A Place To Bury Strangers - Exploding Head
Although once described as New York’s loudest band A Place To Bury Strangers sound as English as fish and chips. Their shoegazing and The Jesus & Mary Chain influences are worn proudly on their sleeve, so it’s no surprise that album number two arrives courtesy of the Mute label.
Their self-titled debut was a creepy, wraithlike affair that sounded like the recordings of a band in the basement next door to a necromancer. Although it was essentially a collection of demo recordings collected together into a terrifying package, it still made sure all the kids were in bed before dark. With Exploding Head the band have moved in with his Evilness. Sounds are no longer translucent or ghostly, they are brash and in-your-face. Fortunately all this has happened without the loss of their sinister edge that attracted all the ghouls in the first place.
A Place To Bury Strangers have a fundamental understanding of elegance and beauty, it’s just that they choose to paint these decadent scenes with a barbed wire brush upon a canvas of sandpaper. Distortion is pushed to its absolute limit where it transcends into a vortex of glorious static, but there is enough subtle interplay between the light and dark to make the necessary impact when they decide to kick the windows in.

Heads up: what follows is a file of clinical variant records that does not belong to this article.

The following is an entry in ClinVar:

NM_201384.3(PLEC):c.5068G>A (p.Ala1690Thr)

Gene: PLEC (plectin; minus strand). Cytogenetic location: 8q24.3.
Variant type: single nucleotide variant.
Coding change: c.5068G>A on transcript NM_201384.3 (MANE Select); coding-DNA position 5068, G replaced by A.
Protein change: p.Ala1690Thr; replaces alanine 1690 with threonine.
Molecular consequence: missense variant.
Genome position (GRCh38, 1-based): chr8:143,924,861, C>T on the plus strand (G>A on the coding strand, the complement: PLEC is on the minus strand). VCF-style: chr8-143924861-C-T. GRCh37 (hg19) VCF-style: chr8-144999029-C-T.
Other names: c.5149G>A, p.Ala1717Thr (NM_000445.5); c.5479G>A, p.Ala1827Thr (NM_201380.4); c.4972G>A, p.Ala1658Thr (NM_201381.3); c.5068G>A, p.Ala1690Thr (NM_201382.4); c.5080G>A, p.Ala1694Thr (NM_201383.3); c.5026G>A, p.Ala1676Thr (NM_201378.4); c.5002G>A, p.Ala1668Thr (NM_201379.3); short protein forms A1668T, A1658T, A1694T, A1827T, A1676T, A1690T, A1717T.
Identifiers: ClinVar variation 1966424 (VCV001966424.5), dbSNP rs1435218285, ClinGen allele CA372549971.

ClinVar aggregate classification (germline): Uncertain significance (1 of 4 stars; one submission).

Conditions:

There is plenty of variety on offer: ‘Dead Beat’ opens with a swish surf guitar run that is within seconds propelled into the wall by a vari-speed electric drill of noise. It pushes the levels into the realm of insanity, twisting and gyrating into shifting shapes of racket, but never losing its harmonious heart. ‘Smile When You Smile’ contains fuzz-heavy guitars that actually sound like guitars rather than a stringed-instrument-of-mass-destruction! It makes a welcome contrast to its ear-rupturing cousins. It also allows Oliver’s restrained vocals to sparkle across this seldom calm ocean.
The quality of material is consistently high throughout the album. They’ve taken all the things that worked on their debut and polished them up - only to fearlessly hurl them into the acid vat. Come stare at the wreckage.